Why I Refuse To Be A Manic Pixie Dream Girl – And You Should Too

I Refuse To Be A Manic Pixie Dream Girl
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What do men see when they look at you? Do they see you as just another human being or as a magical creature designed to solve all their life problems? If it’s the former, you have nothing to worry about. But if it’s the latter, girl you are pretty much screwed. For guys consider you a mystical being known as the manic pixie dream girl.

What makes a girl a ‘manic pixie dream girl’ ?

The MPDG was a term coined by film and music critic Nathan Rabin while writing an essay to describe the character of Kirsten Dunst in the movie Elizabethtown. He described the MPDG as “that bubbly, shallow cinematic creature that exists solely in the fevered imaginations of sensitive writer-directors to teach broodingly soulful young men to embrace life and its infinite mysteries and adventures”.

Rabin coined the term back in 2007 and it’s a testimony to Hollywood and Bollywood’s ingrained sexism that the term can still be applied to the movies of today. Although Rabin sincerely apologized for coining the “unstoppable monster” of a phrase in a 2014 Salon article, the trope is alive and well in Bollywood and Hollywood films. Both film industries continue to churn out quirky and attractive female characters whose sole purpose is to make their heterosexual romantic interest have a momentous epiphany.

And then once they are done making the man aware of his immense potential and life’s many possibilities, they either disappear from the man’s life or continue to be his love interest. Either way, this girl is depicted as a one-dimensional being, a free spirit who has no troubles or life of her own. As an audience, we only view her as the muse of the male lead, we never get to know her backstory, or her dreams, desires, and issues.

“Let’s all try to write better, more nuanced and multidimensional female characters: women with rich inner lives and complicated emotions and total autonomy, who might strum ukuleles or dance in the rain even when there are no men around to marvel at their free-spiritedness. But in the meantime, Manic Pixies, it’s time to put you to rest. ”
Nathan Rabin

Now some of you may argue that it’s all just a trope seen in the movies, so surely I don’t need to get all riled up about it. But it’s common knowledge that when something occurs repeatedly in pop culture, particularly if it is shown in a good light, it sticks in the minds of the viewer. Why, 10 years ago, I thought the manic pixie dream girl was “cute and quirky” and I even aspired to be one. Wouldn’t it be neat to save someone from themselves like a genie of some sort? Sure, you could blame this on the naivete of a 19-year-old girl, but let’s face, it’s so much more than that. Filmmakers are simply perpetuating misogyny and male entitlement by using the ‘manic pixie dream girl’ trope in their works.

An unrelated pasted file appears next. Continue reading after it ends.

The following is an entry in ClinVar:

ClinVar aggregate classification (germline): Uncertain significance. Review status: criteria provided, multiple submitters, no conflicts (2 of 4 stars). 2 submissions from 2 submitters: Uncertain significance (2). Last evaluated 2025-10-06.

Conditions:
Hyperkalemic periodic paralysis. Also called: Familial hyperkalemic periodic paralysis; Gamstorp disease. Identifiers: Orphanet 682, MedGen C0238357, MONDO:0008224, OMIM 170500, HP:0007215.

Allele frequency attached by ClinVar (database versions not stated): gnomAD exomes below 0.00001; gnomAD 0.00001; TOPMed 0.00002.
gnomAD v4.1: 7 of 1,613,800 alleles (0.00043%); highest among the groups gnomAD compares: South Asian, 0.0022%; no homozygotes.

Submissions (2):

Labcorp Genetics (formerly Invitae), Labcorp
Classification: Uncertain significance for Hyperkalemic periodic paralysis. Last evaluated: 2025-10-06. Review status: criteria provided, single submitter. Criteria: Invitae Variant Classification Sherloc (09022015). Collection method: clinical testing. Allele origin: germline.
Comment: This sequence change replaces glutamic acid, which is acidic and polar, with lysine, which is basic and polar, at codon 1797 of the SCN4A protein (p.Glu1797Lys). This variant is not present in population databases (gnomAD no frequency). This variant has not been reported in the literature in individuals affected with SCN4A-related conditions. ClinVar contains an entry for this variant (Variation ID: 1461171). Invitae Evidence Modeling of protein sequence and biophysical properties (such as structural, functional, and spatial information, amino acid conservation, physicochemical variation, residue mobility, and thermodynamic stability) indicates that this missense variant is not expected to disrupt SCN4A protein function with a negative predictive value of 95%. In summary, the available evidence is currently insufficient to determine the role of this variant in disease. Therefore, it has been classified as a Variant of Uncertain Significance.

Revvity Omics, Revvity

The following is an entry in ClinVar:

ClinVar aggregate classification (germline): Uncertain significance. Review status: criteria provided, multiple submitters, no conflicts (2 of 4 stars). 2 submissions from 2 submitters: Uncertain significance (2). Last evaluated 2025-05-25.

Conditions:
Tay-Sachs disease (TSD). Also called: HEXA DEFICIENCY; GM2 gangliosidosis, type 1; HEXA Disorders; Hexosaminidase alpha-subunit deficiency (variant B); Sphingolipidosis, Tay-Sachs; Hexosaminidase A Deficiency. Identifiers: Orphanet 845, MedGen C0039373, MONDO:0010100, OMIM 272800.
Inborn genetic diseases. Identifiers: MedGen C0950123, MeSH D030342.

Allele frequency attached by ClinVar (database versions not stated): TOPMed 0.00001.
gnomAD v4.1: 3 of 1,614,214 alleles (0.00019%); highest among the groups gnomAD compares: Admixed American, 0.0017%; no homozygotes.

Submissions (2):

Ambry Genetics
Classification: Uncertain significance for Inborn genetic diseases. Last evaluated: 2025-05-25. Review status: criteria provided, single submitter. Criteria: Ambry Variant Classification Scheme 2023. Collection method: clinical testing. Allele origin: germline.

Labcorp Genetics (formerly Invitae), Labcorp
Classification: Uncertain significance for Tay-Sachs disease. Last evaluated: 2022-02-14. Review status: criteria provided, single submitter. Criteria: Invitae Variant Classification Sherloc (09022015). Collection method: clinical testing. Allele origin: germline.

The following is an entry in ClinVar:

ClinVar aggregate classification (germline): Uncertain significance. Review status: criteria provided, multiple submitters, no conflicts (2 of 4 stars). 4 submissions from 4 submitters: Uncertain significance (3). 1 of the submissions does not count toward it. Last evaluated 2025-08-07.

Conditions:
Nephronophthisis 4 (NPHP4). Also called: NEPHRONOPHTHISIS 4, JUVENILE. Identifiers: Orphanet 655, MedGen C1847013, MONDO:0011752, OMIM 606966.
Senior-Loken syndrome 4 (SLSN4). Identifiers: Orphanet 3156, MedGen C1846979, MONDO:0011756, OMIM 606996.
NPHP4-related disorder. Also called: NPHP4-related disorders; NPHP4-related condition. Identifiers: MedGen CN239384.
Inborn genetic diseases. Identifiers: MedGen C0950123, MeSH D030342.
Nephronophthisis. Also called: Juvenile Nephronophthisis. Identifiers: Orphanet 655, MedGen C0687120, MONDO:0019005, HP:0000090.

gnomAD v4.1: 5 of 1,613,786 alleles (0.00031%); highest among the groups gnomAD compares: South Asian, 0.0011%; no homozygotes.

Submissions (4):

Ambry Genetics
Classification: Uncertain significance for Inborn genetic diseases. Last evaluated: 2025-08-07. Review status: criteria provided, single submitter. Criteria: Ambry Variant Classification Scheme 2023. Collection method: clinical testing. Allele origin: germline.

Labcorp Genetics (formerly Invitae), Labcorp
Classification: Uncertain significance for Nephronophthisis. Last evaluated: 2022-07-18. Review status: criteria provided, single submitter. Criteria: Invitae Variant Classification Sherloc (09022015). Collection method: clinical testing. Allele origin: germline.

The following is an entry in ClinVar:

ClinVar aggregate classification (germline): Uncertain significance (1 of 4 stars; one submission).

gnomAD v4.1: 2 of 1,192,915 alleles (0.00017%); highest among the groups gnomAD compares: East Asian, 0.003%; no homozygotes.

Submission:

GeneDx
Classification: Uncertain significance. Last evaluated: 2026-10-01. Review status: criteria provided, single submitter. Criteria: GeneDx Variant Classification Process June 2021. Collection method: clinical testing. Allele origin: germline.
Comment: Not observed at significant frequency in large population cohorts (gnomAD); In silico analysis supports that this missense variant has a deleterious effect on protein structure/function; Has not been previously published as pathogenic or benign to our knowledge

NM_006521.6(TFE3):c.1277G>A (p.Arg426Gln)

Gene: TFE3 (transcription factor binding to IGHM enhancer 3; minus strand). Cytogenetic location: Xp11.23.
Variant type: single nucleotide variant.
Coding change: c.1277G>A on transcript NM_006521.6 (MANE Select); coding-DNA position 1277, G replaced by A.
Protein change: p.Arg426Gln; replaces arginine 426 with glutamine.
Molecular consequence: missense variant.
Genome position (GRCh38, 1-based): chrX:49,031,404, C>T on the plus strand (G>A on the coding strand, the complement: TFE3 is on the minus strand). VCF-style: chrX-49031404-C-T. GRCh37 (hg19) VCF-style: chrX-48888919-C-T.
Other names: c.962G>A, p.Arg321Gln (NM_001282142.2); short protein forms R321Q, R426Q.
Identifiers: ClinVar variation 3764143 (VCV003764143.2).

It may seem charming on the big screen, but it does a lot of harm to both male and female viewers in real life. Guys wait around for the eccentric, beautiful girl who will swoop right in and give them a whole new perspective on life. She will do all this emotional labor without expecting anything in return; in fact, her story won’t be discussed at all because her sole purpose is to fix the guy’s life without expecting anything in return.

And girls who have grown up watching/adoring MPDGs get brainwashed into believing that this is who they must aspire to be. When they live out the one-dimensional role of an MPDG, they not only help perpetuate sexism, they also devalue themselves by putting their own dreams and ambitions on hold until they are done playing savior.

Sure, the MPDG is put on a pedestal because of all that she can do to save or reinvent a guy, but what good does that pedestal do for her? If she is prioritizing fixing a guy’s life and helping him reach his full potential when (if at all) will she put herself first as any other human being should?

So ladies, no matter how quirky or free-spirited you are, make sure you are not being put in the chains of an MPDG. Instead, seek inspiration from Clementine Kruczynski in Eternal Sunshine of the Spotless Mind. The girl was as free-spirited and kooky as one could be, she made it clear she was not born to save someone when she declared,” Too many guys think I’m a concept, or I complete them, or I’m gonna make them alive. But I’m just a fucked-up girl who’s looking for my own peace of mind. Don’t assign me yours.”

As someone who has been put on the MPDG pedestal and devalued when I did not behave like an MPDG (because I never was one in the first place), trust me, I know what I am talking about when I say that it’s far better to be treated as a real person with flaws than being looked at as a Goddess who can do no wrong. Because a person is allowed to make mistakes and be flawed, but a Goddess is supposed to be perfect and do no wrong.

Have you ever been treated like a Manic Pixie Dream Girl? How did you deal with it? Share your story in the comments below.

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